Then you can move on to hot process and liquid soap making!

4 Different Ways to Make Soap at Home Soapmaking

Soap making method 3: Hot Process Soap Making

Skill level: Advanced

Type of soap made: Soap bars

Hands on time: Usually 1-4 hours

Time in mold: 1 day

Cure time: Ready to use straight away but benefits from 4+ weeks cure time

Hot process soap is made via saponification; the lye used is sodium hydroxide (NaOH). A wide range of oils and butters can be used in the recipe.

We recommend you become confident with cold process soap making before trying hot process soap making. In hot process soapmaking a slow cooker (or crock pot) is used to ‘cook’ the oil mixture while it saponifies. 

Hot process soap is made at higher temperatures than cold process (usually 50-100°C). The soap making process can be very quick, even 30 minutes from start to finish, depending on the temperature you are working with. 

In hot process soap you can control the post-cook superfat, which means you can make very nourishing soaps. Read more about 10 reasons to make hot process soap.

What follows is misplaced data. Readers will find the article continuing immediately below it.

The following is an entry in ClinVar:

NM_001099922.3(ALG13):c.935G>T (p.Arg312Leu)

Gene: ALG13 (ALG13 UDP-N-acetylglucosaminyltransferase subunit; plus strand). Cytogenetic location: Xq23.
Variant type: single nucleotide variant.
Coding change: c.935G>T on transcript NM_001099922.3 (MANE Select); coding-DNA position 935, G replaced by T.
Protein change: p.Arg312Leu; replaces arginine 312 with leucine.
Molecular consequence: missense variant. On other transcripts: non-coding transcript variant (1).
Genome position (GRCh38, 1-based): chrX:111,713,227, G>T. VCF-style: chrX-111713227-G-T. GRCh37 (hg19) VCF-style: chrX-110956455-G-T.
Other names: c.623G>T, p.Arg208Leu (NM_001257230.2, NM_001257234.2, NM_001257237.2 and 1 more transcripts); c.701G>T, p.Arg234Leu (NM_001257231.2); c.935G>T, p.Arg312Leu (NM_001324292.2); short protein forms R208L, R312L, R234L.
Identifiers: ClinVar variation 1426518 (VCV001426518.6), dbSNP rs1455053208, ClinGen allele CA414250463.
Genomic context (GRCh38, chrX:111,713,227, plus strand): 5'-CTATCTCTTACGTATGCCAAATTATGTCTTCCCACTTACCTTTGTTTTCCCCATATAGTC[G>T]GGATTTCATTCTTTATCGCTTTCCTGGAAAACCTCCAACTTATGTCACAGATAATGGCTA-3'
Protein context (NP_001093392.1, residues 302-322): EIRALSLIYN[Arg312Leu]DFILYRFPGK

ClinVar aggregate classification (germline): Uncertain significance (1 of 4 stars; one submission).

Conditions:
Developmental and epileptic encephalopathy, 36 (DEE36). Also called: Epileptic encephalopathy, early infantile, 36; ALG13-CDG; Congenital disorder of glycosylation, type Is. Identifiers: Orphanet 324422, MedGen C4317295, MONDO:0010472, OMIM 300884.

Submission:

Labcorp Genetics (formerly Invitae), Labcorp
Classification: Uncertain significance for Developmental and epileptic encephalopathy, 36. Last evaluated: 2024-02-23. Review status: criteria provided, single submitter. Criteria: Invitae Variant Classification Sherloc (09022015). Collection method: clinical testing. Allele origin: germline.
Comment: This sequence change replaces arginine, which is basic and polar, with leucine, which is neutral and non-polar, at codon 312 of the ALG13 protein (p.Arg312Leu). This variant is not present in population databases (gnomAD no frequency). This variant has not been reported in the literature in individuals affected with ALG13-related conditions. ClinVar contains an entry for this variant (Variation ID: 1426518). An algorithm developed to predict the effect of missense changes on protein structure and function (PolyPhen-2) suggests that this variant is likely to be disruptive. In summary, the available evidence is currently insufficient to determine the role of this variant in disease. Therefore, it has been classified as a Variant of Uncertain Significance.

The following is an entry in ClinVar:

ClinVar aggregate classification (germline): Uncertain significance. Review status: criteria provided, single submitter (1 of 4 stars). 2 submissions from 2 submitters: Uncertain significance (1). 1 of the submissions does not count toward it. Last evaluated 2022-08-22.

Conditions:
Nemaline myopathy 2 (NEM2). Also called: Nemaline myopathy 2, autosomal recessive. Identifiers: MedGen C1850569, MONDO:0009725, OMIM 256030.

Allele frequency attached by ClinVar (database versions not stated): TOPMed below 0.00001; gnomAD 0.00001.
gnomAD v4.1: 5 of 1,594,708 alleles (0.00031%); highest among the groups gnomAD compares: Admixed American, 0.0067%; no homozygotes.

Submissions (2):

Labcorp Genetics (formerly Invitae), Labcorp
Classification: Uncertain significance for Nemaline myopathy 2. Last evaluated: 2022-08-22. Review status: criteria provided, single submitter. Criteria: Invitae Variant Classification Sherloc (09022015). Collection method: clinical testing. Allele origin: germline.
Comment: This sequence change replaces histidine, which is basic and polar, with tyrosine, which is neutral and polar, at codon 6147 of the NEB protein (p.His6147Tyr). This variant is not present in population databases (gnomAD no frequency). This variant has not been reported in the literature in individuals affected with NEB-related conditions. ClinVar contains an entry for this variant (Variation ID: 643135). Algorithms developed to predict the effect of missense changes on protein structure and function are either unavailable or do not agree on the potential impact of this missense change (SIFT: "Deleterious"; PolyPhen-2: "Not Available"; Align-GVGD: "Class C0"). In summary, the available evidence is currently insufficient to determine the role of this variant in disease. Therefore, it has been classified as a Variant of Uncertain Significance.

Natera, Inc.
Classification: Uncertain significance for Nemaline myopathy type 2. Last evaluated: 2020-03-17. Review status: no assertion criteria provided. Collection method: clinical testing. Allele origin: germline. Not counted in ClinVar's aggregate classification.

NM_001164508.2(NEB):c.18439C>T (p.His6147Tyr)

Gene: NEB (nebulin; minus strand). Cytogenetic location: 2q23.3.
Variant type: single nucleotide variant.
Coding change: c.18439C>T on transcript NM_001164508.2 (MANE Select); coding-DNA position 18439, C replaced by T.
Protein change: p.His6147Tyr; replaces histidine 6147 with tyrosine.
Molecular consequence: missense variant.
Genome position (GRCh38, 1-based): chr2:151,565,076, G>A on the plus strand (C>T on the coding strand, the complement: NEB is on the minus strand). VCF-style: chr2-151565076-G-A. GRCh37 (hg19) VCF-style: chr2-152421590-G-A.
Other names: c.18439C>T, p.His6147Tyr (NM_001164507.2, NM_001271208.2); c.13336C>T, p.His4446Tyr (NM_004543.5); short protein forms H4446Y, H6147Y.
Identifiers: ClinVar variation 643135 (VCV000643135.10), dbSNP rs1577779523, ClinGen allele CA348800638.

4 Different Ways to Make Soap at Home Soapmaking

How to make Hot Process Soap

The oils and lye solution are combined in a slow cooker and mixed with an immersion blender. The mixture is left to ‘cook’ (saponify) in the slow cooker, either with continuous or intermittent mixing, depending on the temperature at which you are making the soap

The cooked soap batter is then poured into a mold and left to harden.  

When the soap has hardened it is taken out of the mold and cut into the bars. The bars are ready to use straight away though they do benefit from some time to cure.

We explore the differences between cold and hot process soap in more detail in Cold process vs hot process soap: A quick guide.

4 Different Ways to Make Soap at Home Soapmaking

Soap making method 4: Liquid Soap Making

Skill level: Advanced

Type of soap made: Liquid soap

Making soap paste: Usually 1-4 hours

Diluting: 30 minutes-3 hours

Thickening: 30 minutes

Liquid soap is made via saponification; the lye used is potassium hydroxide (KOH). A wide range of oils and butters can be used in the recipe. 

It is not possible to take a recipe for a soap bar and use KOH instead of NaOH at the same amount, to make liquid soap. It is important to calculate the amount of lye needed according to the lye you are using.